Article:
While the magnitude is not overly significant to most cloud vendors due to the relatively small size of Ukraine in population, economy and overall cloud adoption, certain global vendors, specifically Microsoft (Nasdaq: MSFT), have a sizable presence and generate revenue streams within the country. Microsoft announced a partnership with the Ukrainian government for cloud services and security in 2014 and in 2020 was discussing plans to invest up to $500 million, including two new data centers, to service the Ukrainian market. That investment has not yet come to fruition, but Microsoft’s relationship with the Ukrainian government has intensified as it works to thwart cybersecurity threats arising from the war.

Russia is certainly a larger economy, but also should not lead to material pressures for cloud vendors during the war and its aftermath. As the aggressor, Russia does not face security threats like Ukraine does, but sanctions have wreaked havoc on Russia’s economy. With the ruble plummeting, Moscow Stock Exchange closed, and financial systems facing chaos, the IT and cloud spaces are impacted along with every other industry in Russia. The effects are mitigated by the fact that cloud adoption has been quite low in the country. Europe in general lagged the U.S. in the acceptance and implementation of cloud solutions, and Russia is even farther behind.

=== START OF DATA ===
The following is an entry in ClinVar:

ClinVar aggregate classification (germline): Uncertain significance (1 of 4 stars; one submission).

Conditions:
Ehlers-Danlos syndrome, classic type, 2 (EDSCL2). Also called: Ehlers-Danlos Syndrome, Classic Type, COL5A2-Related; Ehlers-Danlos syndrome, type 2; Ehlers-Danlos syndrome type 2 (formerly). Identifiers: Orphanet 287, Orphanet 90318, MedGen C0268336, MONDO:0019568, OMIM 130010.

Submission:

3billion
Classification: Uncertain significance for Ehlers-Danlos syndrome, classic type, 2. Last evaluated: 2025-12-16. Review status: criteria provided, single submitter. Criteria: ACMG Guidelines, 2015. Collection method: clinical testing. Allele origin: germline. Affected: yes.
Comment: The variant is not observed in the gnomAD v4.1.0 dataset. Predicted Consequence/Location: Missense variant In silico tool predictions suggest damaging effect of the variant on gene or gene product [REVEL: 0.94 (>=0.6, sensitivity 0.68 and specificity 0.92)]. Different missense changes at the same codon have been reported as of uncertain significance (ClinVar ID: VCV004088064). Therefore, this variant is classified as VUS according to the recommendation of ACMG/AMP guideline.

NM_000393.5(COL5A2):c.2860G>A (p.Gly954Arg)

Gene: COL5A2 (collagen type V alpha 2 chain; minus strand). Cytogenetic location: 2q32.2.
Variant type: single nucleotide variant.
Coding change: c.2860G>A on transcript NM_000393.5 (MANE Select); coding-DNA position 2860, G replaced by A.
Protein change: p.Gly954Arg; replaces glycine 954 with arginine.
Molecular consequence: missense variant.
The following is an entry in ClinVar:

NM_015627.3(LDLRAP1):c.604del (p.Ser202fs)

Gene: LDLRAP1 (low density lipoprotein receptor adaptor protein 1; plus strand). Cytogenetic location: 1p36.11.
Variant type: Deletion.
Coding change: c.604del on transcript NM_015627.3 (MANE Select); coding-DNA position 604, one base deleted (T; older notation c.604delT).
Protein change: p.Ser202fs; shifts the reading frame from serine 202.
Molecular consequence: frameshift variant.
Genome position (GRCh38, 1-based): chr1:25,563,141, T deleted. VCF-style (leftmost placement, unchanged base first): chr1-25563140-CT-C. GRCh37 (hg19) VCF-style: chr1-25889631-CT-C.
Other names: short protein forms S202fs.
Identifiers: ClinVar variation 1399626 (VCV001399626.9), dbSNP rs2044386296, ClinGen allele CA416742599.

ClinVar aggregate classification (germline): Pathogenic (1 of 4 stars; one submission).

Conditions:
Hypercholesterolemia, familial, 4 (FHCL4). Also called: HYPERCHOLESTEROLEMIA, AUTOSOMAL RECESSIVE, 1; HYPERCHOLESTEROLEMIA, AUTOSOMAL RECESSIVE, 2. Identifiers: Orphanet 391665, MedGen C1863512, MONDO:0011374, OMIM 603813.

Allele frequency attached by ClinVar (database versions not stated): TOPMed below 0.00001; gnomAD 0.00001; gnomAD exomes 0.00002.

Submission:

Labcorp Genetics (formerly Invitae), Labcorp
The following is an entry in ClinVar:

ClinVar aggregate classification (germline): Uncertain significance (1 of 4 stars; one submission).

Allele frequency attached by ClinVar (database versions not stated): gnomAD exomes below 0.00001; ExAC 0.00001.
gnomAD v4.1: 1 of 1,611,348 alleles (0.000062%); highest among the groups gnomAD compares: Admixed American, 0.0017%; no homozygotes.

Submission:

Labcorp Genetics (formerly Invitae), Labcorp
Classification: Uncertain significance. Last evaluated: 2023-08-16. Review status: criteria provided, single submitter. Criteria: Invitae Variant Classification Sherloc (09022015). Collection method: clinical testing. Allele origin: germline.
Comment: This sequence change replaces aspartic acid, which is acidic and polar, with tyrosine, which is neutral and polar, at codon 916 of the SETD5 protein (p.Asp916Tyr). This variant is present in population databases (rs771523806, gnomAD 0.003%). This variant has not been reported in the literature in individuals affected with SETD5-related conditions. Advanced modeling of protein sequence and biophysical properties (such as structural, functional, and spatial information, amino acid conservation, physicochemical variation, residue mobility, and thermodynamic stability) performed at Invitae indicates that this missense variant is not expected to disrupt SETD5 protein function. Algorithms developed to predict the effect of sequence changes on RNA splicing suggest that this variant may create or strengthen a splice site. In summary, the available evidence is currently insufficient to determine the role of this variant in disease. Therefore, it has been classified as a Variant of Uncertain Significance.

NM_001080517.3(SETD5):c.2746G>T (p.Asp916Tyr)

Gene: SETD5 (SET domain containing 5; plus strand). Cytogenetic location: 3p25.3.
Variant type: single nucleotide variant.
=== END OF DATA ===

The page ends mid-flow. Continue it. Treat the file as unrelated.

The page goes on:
According to industry estimates, 5% or less of IT spend in Russia is cloud related, well below worldwide rates in the 25% range, which means that Russia accounts for less than 1% of the total cloud market opportunity. For the U.S.-based cloud leaders, the revenue effects are mitigated even further by the regulatory challenges of competing in the country. Similar to China, Russia’s laws prevent direct operations by foreign firms. Local providers like Yandex, SberCloud and Mail.ru control a majority of the market. Microsoft and Amazon Web Services (AWS) (Nasdaq: AMZN) have partnered with some of these local providers to participate in Russia, but we do not believe those relationships have grown into significant revenue streams. The war will mean cloud revenue will be delayed further for AWS, Microsoft and other leading global cloud providers, and some vendors might opt to shutter their operations in the country.

Hyperscalers are reimagining how networks are built, owned and operated